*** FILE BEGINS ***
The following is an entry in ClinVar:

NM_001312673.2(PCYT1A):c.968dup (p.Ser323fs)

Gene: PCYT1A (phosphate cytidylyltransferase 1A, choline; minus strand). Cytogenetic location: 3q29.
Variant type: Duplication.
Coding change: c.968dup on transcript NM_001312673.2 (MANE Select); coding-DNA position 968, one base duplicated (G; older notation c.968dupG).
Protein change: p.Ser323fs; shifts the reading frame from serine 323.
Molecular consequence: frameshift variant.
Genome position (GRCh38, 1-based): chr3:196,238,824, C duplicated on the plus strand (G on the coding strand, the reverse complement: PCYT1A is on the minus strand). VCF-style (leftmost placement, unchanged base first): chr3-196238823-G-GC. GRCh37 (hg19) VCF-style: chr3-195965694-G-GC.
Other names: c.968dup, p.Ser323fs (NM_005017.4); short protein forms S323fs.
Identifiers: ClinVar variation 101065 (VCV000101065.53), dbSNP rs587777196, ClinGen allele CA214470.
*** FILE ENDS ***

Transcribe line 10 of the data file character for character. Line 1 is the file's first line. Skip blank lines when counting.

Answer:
Identifiers: ClinVar variation 101065 (VCV000101065.53), dbSNP rs587777196, ClinGen allele CA214470.